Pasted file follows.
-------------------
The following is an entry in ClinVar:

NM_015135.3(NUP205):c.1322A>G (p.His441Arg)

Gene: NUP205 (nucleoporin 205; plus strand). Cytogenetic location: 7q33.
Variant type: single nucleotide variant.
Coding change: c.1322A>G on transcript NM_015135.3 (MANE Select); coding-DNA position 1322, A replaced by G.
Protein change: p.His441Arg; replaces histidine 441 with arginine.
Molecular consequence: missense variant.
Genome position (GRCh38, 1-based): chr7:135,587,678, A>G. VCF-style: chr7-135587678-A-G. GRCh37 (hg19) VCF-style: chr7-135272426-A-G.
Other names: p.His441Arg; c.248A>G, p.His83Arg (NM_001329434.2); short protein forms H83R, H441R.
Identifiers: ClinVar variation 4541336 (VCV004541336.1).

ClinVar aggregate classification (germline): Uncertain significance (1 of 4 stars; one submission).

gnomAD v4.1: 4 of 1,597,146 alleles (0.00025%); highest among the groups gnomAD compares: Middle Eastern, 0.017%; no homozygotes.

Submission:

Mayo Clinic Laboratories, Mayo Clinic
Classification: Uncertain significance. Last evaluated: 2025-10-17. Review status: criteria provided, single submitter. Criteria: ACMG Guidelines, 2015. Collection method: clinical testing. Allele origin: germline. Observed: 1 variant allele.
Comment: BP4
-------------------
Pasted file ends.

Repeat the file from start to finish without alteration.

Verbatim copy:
The following is an entry in ClinVar:

NM_015135.3(NUP205):c.1322A>G (p.His441Arg)

Gene: NUP205 (nucleoporin 205; plus strand). Cytogenetic location: 7q33.
Variant type: single nucleotide variant.
Coding change: c.1322A>G on transcript NM_015135.3 (MANE Select); coding-DNA position 1322, A replaced by G.
Protein change: p.His441Arg; replaces histidine 441 with arginine.
Molecular consequence: missense variant.
Genome position (GRCh38, 1-based): chr7:135,587,678, A>G. VCF-style: chr7-135587678-A-G. GRCh37 (hg19) VCF-style: chr7-135272426-A-G.
Other names: p.His441Arg; c.248A>G, p.His83Arg (NM_001329434.2); short protein forms H83R, H441R.
Identifiers: ClinVar variation 4541336 (VCV004541336.1).

ClinVar aggregate classification (germline): Uncertain significance (1 of 4 stars; one submission).

gnomAD v4.1: 4 of 1,597,146 alleles (0.00025%); highest among the groups gnomAD compares: Middle Eastern, 0.017%; no homozygotes.

Submission:

Mayo Clinic Laboratories, Mayo Clinic
Classification: Uncertain significance. Last evaluated: 2025-10-17. Review status: criteria provided, single submitter. Criteria: ACMG Guidelines, 2015. Collection method: clinical testing. Allele origin: germline. Observed: 1 variant allele.
Comment: BP4